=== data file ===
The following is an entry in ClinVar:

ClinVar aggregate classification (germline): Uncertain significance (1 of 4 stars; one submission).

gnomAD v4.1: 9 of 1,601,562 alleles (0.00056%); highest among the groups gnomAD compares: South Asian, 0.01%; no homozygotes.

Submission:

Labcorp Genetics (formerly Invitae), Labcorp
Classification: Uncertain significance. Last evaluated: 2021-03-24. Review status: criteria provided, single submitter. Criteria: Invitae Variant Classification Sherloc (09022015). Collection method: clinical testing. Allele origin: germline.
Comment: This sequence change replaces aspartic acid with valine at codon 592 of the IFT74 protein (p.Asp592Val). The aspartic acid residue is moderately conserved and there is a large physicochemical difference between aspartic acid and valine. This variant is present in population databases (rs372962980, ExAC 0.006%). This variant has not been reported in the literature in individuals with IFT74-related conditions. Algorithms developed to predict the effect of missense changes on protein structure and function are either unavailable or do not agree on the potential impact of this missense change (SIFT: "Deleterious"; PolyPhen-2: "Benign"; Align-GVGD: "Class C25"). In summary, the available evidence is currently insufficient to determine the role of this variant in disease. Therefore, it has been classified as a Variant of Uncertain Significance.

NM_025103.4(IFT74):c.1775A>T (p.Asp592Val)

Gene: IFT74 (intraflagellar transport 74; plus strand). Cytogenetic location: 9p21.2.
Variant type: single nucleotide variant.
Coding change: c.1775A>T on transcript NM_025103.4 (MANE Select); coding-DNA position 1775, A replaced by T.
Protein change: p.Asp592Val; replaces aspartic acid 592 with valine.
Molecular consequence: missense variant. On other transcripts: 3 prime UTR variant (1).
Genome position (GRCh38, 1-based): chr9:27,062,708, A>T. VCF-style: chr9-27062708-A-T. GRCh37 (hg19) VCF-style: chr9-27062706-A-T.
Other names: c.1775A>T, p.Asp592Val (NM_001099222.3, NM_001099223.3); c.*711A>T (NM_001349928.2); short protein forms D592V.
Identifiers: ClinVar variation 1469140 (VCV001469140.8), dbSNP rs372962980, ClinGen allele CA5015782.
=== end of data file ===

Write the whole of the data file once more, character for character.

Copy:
The following is an entry in ClinVar:

ClinVar aggregate classification (germline): Uncertain significance (1 of 4 stars; one submission).

gnomAD v4.1: 9 of 1,601,562 alleles (0.00056%); highest among the groups gnomAD compares: South Asian, 0.01%; no homozygotes.

Submission:

Labcorp Genetics (formerly Invitae), Labcorp
Classification: Uncertain significance. Last evaluated: 2021-03-24. Review status: criteria provided, single submitter. Criteria: Invitae Variant Classification Sherloc (09022015). Collection method: clinical testing. Allele origin: germline.
Comment: This sequence change replaces aspartic acid with valine at codon 592 of the IFT74 protein (p.Asp592Val). The aspartic acid residue is moderately conserved and there is a large physicochemical difference between aspartic acid and valine. This variant is present in population databases (rs372962980, ExAC 0.006%). This variant has not been reported in the literature in individuals with IFT74-related conditions. Algorithms developed to predict the effect of missense changes on protein structure and function are either unavailable or do not agree on the potential impact of this missense change (SIFT: "Deleterious"; PolyPhen-2: "Benign"; Align-GVGD: "Class C25"). In summary, the available evidence is currently insufficient to determine the role of this variant in disease. Therefore, it has been classified as a Variant of Uncertain Significance.

NM_025103.4(IFT74):c.1775A>T (p.Asp592Val)

Gene: IFT74 (intraflagellar transport 74; plus strand). Cytogenetic location: 9p21.2.
Variant type: single nucleotide variant.
Coding change: c.1775A>T on transcript NM_025103.4 (MANE Select); coding-DNA position 1775, A replaced by T.
Protein change: p.Asp592Val; replaces aspartic acid 592 with valine.
Molecular consequence: missense variant. On other transcripts: 3 prime UTR variant (1).
Genome position (GRCh38, 1-based): chr9:27,062,708, A>T. VCF-style: chr9-27062708-A-T. GRCh37 (hg19) VCF-style: chr9-27062706-A-T.
Other names: c.1775A>T, p.Asp592Val (NM_001099222.3, NM_001099223.3); c.*711A>T (NM_001349928.2); short protein forms D592V.
Identifiers: ClinVar variation 1469140 (VCV001469140.8), dbSNP rs372962980, ClinGen allele CA5015782.